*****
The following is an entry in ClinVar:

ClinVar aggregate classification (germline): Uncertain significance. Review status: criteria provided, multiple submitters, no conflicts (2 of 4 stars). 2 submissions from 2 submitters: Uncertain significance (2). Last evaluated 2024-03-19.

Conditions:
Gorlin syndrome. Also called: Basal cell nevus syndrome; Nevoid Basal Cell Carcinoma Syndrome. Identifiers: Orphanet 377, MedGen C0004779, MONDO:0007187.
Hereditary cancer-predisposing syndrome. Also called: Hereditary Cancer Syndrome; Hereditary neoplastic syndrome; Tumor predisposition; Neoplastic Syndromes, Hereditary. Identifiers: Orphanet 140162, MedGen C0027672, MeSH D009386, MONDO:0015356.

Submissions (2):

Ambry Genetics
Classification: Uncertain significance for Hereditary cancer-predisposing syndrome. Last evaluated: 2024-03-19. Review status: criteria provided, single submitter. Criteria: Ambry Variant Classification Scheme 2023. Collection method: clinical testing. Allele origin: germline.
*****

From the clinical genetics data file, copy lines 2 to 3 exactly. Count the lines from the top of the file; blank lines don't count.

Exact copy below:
ClinVar aggregate classification (germline): Uncertain significance. Review status: criteria provided, multiple submitters, no conflicts (2 of 4 stars). 2 submissions from 2 submitters: Uncertain significance (2). Last evaluated 2024-03-19.

Conditions: